Picture Books: Disabusing Aspiring Authors of Some Misconceptions

image003Let’s talk about picture books, ok? I made a little quiz for you all. Check off all the reasons why you might want to write a picture book:

☐I like kids! I even have a few of my own.

☐It would take too long to write a novel.

☐Writing a picture book is easier than writing a novel.

☐I just got a silly idea and it would make a great book.

☐I want to teach kids that <fill something in here>.

☐I wrote something for my kids and I think every kid would love it.

☐I want to be rich and famous like Dr. Seuss or Jane Yolen or Eric Carle or Patricia Polacco, etc…

Let me set the record straight, right here and now: picture books are really hard to write. I want you to understand, on a visceral level, that being a writer of picture books isn’t easier, simpler, or in any way less than being a writer of longer form work. And having or teaching kids doesn’t necessarily give you the authority to write picture books. In some ways, it’s just irrelevant. Some of the greatest children’s book authors didn’t even have kids (like Theodore Geisel and Maurice Sendak). What’s more helpful than having some kids is being able to experience the world like a child, remembering how to see and hear and think like a kid.

It might not take as long to write a picture book as it would to write a novel, but the game isn’t just to write the book. The game is to write something interesting, unique, perhaps funny or poignant or informative… and you want it readable, sellable, marketable… and well written! So, if you can do that in the flash of a hat, congratulations! For most people though, writing a picture book takes a while. You need to be thoughtful. You need to mold and craft and hone the language to work in every single sentence and on every single page. The overarching story needs to work, too. Your characters need to pop off the pages and into the minds and hearts of your readers. Plus, there’s the pacing, of course. Doing all of this, getting it right, takes time.

Picture books that are overly didactic and teachy-preachy aren’t so much fun for kids to read. When you write a picture book, get out of your own point of view as the author and jump into the shoes of one of the kids who you hope will be your reader. Would they like what you’re writing? Check in on that. Not on what you think (because you’re a grownup), but on how it will land for a kid.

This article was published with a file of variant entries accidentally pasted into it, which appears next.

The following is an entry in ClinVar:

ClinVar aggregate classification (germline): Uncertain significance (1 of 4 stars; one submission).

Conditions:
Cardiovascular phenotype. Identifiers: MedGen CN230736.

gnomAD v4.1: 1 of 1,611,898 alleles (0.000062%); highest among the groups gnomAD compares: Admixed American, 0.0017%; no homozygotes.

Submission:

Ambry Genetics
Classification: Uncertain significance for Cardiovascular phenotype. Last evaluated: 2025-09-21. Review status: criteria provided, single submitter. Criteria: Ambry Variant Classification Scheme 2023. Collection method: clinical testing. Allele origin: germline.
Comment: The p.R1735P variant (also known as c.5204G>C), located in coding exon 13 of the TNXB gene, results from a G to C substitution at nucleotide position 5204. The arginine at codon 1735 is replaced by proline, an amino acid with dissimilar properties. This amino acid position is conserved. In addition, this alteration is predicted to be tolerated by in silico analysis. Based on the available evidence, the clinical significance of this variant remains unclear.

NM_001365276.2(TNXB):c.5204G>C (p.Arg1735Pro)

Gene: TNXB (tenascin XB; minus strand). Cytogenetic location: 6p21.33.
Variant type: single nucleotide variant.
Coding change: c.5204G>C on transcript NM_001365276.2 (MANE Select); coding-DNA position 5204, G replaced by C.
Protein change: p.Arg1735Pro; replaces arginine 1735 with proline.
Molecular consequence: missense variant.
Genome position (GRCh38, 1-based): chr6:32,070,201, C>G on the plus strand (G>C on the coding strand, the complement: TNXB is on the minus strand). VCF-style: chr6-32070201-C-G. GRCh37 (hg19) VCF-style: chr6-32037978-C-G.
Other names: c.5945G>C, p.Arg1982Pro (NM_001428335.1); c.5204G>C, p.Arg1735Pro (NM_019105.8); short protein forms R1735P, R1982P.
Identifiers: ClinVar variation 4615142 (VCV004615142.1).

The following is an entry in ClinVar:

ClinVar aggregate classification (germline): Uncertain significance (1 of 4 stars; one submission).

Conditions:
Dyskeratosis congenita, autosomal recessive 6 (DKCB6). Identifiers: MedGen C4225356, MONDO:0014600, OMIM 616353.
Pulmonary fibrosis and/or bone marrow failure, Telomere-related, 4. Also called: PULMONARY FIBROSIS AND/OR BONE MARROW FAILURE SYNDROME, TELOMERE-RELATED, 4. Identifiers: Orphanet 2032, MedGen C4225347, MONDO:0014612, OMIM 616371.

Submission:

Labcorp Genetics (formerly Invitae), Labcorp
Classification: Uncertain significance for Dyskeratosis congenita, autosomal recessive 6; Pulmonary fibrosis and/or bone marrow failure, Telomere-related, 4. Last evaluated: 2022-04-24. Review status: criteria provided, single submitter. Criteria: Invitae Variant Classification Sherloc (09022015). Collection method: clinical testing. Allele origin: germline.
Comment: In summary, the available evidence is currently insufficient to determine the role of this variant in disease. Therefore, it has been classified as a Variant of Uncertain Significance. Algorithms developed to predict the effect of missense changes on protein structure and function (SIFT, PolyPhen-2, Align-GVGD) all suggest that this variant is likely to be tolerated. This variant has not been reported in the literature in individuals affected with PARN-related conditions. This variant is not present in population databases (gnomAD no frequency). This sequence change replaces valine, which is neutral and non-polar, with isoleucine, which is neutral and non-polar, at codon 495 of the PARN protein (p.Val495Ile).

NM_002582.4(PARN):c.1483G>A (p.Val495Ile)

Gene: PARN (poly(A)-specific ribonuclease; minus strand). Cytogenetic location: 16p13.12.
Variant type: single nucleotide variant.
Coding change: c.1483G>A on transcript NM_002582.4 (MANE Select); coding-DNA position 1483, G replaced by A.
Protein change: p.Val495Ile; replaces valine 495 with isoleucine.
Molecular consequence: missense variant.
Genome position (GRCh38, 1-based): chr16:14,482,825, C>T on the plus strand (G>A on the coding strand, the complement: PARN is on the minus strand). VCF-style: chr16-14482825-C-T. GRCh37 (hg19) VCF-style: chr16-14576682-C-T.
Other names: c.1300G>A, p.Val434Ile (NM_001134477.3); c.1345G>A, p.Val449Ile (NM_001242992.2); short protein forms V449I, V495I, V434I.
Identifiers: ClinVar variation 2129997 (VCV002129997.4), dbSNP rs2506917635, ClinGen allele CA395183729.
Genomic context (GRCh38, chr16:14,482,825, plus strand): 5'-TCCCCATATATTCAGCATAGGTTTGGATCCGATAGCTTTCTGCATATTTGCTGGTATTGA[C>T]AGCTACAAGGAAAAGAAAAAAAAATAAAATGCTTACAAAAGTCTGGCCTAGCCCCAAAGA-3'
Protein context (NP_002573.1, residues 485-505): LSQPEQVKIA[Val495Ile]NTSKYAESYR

Also remember (and this is not just for picture books!) that just because your family, and others who love you, are interested in something you’ve written, does not mean it will have universal appeal. Ask yourself why what you’re writing will be interesting to people who don’t know you. But remember to be honest when you answer yourself.

Lastly, anyone who’s going into writing because of the money, my advice is “don’t quit your day job just yet.” Write books because it’s what you love, what you have to do, what lights you up. If you end up getting paid for it? Bonus! It’s the rare lucky author who is able to pay their bills from the money they make writing picture books.

Any questions?



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5 responses to “Picture Books: Disabusing Aspiring Authors of Some Misconceptions

  1. What I learn from designing my picture books:
    individual tastes
    my grandchildren critique (at 4 and 6 yrs old)
    my son and daughter in law set limits, priorities, permissions
    my editing needs a team
    comments welcome:

  2. I’ve written quite a few picture books. I’ve also read quite a few novelists’ accounts of their own writing experiences. And I’ve come to the conclusion that writing a picture book can take even LONGER than writing a novel.

  3. As a children’s book publicist in a very small town, I get approached with manuscripts and “comments” about writing picture books all the time. I am going to print this post out and carry multiple copies in my bag so I can hand them out. Checklist is spot on. Writing is hard…. not just an afterthought.

  4. Cordelia Dinsmore

    Writing pictures books is HARD!!! We not only have to tell an interesting story in few words, we have to remember to leave room for the illustrator, because it’s his/her book, too. I love doing it, but it is certainly more challenging for me than writing a novel.

  5. Oh, so true! I would indeed be a wealthy author if I had a dime for every time I’ve heard someone utter one of the above declarations. And it doesn’t matter if you write longer children’s books…I once had somebody sum up their impression of writing nonfiction for kids as “so you steal everybody else’s research and just dumb it down?” Oy :/